HomeNewsSand-poaching trucks — Double crime

Sand-poaching trucks — Double crime


GIGANTIC trucks with no number plates carrying sand or bricks are a common, ugly sight on city roads.

Report by Jairos Saunyama Own Correspondent

The trucks look out of shape as they are out of condition.

Many accidents have occurred because of these unregistered and unroadworthy trucks that operate freely in and around Zimbabwe’s cities carrying the building materials.

The trucks, often referred to as Samaita, Museyamwa or Bad Boys, operate freely with most of them being used to carry poached sand, bricks and other building materials.

With the police, in conjunction with the city council, impounding unregistered commuter omnibuses and private cars, one wonders why these trucks are being spared as they continue to traverse city roads willy-nilly.

Their mere presence signify double crime — poaching and the use of unregistered vehicles on the roads.

Recently, more than 1 500 kombis were impounded under Operation Nguva Yakwana for being unregistered.

These big vehicles are easily identified by their old, scary and tattered appearance, at the same time rolling on old, threadless tyres as they move slowly down the roads without any lights.

They usually do not make it to their final destination as they break down on the road, leaving drivers with no option, but to use branches of tree branches with green leaves or plastic containers as warning signs in place of the red triangle.

The branches or tree branches are used to indicate the breakdown ahead.

Moreover, the trucks do not have registration plates or insurance discs.

A number of accidents whereby these trucks ram into other vehicles have been recorded.

On the other hand, sand poaching alone results in environmental degradation.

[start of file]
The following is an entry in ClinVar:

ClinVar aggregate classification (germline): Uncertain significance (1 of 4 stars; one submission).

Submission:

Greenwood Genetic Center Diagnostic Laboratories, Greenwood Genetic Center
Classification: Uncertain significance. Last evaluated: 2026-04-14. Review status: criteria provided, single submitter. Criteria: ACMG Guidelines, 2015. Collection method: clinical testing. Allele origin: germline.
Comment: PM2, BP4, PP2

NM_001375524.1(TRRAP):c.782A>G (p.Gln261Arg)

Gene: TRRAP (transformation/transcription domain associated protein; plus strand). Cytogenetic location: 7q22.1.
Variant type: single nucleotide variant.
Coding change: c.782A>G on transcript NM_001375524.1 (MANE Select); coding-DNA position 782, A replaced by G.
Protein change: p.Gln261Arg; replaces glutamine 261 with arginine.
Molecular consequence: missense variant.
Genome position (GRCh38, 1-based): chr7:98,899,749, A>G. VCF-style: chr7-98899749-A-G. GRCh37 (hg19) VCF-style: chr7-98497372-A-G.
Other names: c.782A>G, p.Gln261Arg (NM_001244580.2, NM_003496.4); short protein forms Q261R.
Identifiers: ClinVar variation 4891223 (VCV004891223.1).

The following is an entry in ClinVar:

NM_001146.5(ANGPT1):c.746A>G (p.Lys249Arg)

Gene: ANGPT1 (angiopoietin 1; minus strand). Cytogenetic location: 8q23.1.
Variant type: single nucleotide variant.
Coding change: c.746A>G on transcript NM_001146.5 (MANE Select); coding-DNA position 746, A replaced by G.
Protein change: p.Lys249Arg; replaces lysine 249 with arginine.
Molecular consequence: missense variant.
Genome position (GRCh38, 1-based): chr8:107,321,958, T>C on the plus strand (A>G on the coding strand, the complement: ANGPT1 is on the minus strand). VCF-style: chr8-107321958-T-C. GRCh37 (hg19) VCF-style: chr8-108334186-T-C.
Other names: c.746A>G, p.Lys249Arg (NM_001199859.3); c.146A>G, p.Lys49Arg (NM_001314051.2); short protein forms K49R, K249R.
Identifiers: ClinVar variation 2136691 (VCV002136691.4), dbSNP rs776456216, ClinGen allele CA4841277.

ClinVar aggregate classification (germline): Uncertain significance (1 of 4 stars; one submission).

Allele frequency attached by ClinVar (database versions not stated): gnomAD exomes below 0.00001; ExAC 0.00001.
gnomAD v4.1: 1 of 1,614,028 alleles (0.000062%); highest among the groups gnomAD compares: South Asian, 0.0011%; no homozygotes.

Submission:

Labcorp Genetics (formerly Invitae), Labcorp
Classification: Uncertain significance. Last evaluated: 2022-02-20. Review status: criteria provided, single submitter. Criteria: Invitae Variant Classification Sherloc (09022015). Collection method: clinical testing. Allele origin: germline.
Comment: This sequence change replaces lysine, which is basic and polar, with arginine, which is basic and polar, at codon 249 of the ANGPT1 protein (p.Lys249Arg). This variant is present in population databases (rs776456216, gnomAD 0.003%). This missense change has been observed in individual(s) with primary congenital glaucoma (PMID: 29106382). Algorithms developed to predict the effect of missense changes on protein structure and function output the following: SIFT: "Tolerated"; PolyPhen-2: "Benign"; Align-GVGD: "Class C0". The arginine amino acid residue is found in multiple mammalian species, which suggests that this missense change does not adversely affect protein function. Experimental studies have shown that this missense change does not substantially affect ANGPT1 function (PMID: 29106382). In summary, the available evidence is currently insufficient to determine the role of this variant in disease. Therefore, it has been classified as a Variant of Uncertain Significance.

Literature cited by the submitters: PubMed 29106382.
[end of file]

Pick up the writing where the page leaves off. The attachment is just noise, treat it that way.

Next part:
The house-building boom across cities has caused land degradation as the scramble for pit or river sand has fuelled rampant sand-poaching.

Truckloads of sand are transported daily from illegal extraction sites dotted across the city to construction sites.

But as the sand poachers smile all the way to the bank, they leave behind yawning craters on the earth’s surface with their dangerous trucks.

However, these unregistered trucks are seen passing through roadblocks despite them being unroadworthy.

“This is Zimbabwe, my friend. We came to Harare to find money and with this truck, I have been in the sand-poaching business for five years. I know my vehicle is not suitable for the road, but we know how to deal with the problem.

“We use alternative routes where we are sure that there are no police roadblocks and if there is one, we just bribe the officers and get away with it,” said Langton Shayamano, a sand poacher from Manyame Park, Chitungwiza.

He said they usually sold the sand at prices ranging from $40 to $50 per five cubic metres while the same amount of sand can be bought from $100 to $120 on the formal market.

Russell Makawa, a poacher based at Hopley Farm, said sand- poaching was the only source of income for the more than 70 youths involved in the practice.

“There is a high unemployment rate and sand poaching is helping us sustain our livelihoods. I think it’s better for us to fend for ourselves rather than to end up as robbers.

“To do this, I need to have an old truck that is cheap to maintain,” he said.

However, residents in the suburbs where poachers operate are unhappy and desperate as the trucks cause air pollution, land degradation, road accidents and noise pollution.

“Deep ponds have developed near our homes as the open pits have collected rain water and now our children are at risk of drowning. The government should intervene because the open pits also pose a health threat as they provide mosquitoes with breeding places,” said Kudzai Mugota of Epworth.

Environmental Management Authority communications and publicity officer Steady Kangata recently castigated the operations of sand poachers and called for every citizen to be responsible to ensure that sand poaching was eradicated.

“The police, city council and the communities where these crimes are committed must play a role.

“We do carry out patrols in the area but there is a need for stricter measures to deal with the problem.”

He also urged councils to find places where people could legally collect the sand from and also issue them permits as a way to curb poaching.

Urban farmers interviewed said they could no longer watch their land being destroyed by sand poachers who have even constructed roads through their fields.

“These guys are digging up land and do not respect the fact that we use it to farm,” fumed Lloyd Kawaza, a farmer in Epworth.

“Even after we have planted our crops, these guys make roads for the vehicles that ferry sand and destroy our crops,” said Norman Nhika.

Most farmers said they were farming on areas given to them by the City Council and called on the municipal authorities to look into the issue.

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